Meaning of BLAST in English
/ blɑːst; NAmE blæst/ noun , verb , exclamation
[ C ] an explosion or a powerful movement of air caused by an explosion :
a bomb blast
27 schoolchildren were injured in the blast.
[ C ] a sudden strong movement of air :
A blast of hot air hit us as we stepped off the plane.
the wind's icy blasts
[ C ] a sudden loud noise, especially one made by a musical instrument that you blow, or by a whistle or a car horn :
three short blasts on the ship's siren
[ C ] (used especially in newspapers) strong criticism :
Blast for prison governors in judge's report.
[ sing. ] ( especially NAmE ) a very enjoyable experience that is a lot of fun :
The party was a blast.
We had a blast at the party.
- a blast from the past
- (at) full blast
to violently destroy or break sth into pieces, using explosives :
[ vn ]
They blasted a huge crater in the runway.
They had to blast a tunnel through the mountain.
All the windows were blasted inwards with the force of the explosion.
The jumbo jet was blasted out of the sky.
[ v ]
Danger! Blasting in Progress!
[also vn - adj ]
MAKE LOUD NOISE
blast (sth) (out) to make a loud unpleasant noise, especially music :
[ v ]
Music suddenly blasted out from the speakers.
[ vn ]
The radio blasted out rock music at full volume.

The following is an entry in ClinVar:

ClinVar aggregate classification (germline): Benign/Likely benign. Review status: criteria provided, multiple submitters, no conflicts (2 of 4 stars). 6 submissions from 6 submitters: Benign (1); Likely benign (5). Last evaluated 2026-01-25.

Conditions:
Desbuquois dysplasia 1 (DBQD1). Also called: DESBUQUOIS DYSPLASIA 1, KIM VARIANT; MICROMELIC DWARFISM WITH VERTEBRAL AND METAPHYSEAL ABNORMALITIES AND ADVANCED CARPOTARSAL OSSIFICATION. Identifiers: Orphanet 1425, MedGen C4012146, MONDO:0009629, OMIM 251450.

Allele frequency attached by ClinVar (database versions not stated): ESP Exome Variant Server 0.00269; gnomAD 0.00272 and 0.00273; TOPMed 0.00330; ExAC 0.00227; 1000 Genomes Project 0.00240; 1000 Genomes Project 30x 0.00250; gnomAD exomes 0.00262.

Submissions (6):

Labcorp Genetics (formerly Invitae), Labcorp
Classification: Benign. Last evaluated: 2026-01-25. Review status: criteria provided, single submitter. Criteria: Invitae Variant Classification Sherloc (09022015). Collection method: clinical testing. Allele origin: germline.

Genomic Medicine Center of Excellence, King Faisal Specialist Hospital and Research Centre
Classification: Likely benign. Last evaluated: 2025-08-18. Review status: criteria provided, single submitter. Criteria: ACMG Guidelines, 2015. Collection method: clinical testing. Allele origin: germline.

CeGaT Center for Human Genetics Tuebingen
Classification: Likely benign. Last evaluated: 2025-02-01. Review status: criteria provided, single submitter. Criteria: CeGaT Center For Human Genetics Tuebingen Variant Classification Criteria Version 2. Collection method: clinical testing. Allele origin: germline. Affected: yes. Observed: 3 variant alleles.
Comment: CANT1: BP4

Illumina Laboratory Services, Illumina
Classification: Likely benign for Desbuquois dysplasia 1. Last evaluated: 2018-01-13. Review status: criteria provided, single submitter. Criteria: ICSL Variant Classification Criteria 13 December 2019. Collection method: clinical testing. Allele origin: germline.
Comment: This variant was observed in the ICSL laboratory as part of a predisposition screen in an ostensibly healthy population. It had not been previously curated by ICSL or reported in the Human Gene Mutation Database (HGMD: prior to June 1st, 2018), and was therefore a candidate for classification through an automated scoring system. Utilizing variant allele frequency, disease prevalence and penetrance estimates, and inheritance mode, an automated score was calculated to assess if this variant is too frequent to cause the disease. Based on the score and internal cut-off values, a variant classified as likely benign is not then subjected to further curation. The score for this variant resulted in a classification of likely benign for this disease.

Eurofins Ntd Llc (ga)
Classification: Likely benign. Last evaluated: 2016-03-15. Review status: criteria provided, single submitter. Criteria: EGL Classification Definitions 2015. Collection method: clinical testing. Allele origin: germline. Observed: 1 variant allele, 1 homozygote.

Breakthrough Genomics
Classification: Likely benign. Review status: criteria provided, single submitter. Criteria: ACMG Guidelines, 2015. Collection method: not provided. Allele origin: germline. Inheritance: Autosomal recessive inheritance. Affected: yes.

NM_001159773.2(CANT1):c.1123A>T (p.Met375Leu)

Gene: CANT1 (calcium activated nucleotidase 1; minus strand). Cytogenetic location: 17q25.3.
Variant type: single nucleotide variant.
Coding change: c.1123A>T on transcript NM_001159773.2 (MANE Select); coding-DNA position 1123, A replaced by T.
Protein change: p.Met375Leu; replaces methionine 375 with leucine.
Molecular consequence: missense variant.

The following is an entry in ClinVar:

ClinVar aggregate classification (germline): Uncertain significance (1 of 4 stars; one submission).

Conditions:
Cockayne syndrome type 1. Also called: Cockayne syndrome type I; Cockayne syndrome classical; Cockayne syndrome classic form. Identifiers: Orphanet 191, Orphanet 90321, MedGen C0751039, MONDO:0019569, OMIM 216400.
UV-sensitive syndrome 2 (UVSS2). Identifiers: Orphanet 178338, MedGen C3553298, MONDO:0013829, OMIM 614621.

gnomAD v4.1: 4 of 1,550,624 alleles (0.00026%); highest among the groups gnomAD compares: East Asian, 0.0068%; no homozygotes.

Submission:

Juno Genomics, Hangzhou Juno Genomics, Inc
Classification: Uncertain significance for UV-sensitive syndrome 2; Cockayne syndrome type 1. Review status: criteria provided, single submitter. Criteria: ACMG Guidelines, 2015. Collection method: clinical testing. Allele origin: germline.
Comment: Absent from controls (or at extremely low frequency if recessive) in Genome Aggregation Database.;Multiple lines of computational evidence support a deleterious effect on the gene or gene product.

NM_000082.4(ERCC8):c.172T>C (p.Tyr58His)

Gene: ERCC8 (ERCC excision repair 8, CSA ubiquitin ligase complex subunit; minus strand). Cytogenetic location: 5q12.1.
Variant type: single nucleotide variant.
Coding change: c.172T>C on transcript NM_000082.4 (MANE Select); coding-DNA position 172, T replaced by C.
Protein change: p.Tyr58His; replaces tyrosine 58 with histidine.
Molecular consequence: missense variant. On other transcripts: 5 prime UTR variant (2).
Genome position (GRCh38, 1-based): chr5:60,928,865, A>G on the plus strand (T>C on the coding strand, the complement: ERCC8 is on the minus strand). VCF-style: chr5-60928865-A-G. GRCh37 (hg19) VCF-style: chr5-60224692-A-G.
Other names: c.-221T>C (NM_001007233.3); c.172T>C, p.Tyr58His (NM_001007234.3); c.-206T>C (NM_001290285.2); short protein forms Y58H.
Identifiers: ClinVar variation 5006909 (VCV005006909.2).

[ vn ] blast sb/sth (for sth / for doing sth) ( informal ) to criticize sb/sth severely :
The movie was blasted by all the critics.
HIT / KICK
[ vn ] ( informal ) to hit or kick sb/sth with a lot of force :
He blasted the ball past the goalie.
He blasted the policeman right between the eyes.
AIR / WATER
[ vn ] to direct air, water, etc. at sb/sth with a lot of force :
Police blasted the demonstrators with water cannons.
DESTROY WITH DISEASE, etc.
[ vn ] [ usually passive ] to destroy sth such as a plant with disease, cold, heat, etc. :
Their whole crop had been blasted by a late frost.
- blast away
- blast off
( informal , especially BrE ) people sometimes say Blast! when they are annoyed about sth :
Oh blast! The car won't start.
Old English blǣst , of Germanic origin; related to blaze present news in a sensational manner .
Oxford Advanced Learner's English Dictionary. Оксфордский английский словарь для изучающик язык на продвинутом уровне. 2005